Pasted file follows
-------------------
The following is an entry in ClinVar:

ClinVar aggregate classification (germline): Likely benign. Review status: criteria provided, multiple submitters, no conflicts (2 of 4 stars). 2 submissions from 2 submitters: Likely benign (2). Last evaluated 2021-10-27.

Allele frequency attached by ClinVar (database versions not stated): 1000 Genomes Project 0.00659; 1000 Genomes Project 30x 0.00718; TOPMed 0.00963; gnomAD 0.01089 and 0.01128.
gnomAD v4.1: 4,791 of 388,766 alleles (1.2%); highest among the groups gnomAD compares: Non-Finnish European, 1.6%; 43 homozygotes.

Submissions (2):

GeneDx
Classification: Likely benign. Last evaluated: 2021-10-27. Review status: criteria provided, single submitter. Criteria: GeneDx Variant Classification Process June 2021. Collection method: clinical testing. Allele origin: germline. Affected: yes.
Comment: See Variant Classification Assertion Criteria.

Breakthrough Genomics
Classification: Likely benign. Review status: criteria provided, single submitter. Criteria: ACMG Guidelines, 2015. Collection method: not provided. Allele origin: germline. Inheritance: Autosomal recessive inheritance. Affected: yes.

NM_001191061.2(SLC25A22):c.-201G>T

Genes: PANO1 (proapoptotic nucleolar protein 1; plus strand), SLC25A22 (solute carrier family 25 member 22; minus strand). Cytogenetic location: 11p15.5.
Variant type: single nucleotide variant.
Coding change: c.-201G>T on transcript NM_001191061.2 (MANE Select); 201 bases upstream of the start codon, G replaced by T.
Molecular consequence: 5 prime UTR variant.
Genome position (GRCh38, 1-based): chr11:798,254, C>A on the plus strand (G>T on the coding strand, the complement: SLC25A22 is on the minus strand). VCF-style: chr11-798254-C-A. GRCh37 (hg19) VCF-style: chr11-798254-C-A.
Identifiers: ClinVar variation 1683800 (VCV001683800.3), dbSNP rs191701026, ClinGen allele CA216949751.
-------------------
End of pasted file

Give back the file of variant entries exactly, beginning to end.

The following is an entry in ClinVar:

ClinVar aggregate classification (germline): Likely benign. Review status: criteria provided, multiple submitters, no conflicts (2 of 4 stars). 2 submissions from 2 submitters: Likely benign (2). Last evaluated 2021-10-27.

Allele frequency attached by ClinVar (database versions not stated): 1000 Genomes Project 0.00659; 1000 Genomes Project 30x 0.00718; TOPMed 0.00963; gnomAD 0.01089 and 0.01128.
gnomAD v4.1: 4,791 of 388,766 alleles (1.2%); highest among the groups gnomAD compares: Non-Finnish European, 1.6%; 43 homozygotes.

Submissions (2):

GeneDx
Classification: Likely benign. Last evaluated: 2021-10-27. Review status: criteria provided, single submitter. Criteria: GeneDx Variant Classification Process June 2021. Collection method: clinical testing. Allele origin: germline. Affected: yes.
Comment: See Variant Classification Assertion Criteria.

Breakthrough Genomics
Classification: Likely benign. Review status: criteria provided, single submitter. Criteria: ACMG Guidelines, 2015. Collection method: not provided. Allele origin: germline. Inheritance: Autosomal recessive inheritance. Affected: yes.

NM_001191061.2(SLC25A22):c.-201G>T

Genes: PANO1 (proapoptotic nucleolar protein 1; plus strand), SLC25A22 (solute carrier family 25 member 22; minus strand). Cytogenetic location: 11p15.5.
Variant type: single nucleotide variant.
Coding change: c.-201G>T on transcript NM_001191061.2 (MANE Select); 201 bases upstream of the start codon, G replaced by T.
Molecular consequence: 5 prime UTR variant.
Genome position (GRCh38, 1-based): chr11:798,254, C>A on the plus strand (G>T on the coding strand, the complement: SLC25A22 is on the minus strand). VCF-style: chr11-798254-C-A. GRCh37 (hg19) VCF-style: chr11-798254-C-A.
Identifiers: ClinVar variation 1683800 (VCV001683800.3), dbSNP rs191701026, ClinGen allele CA216949751.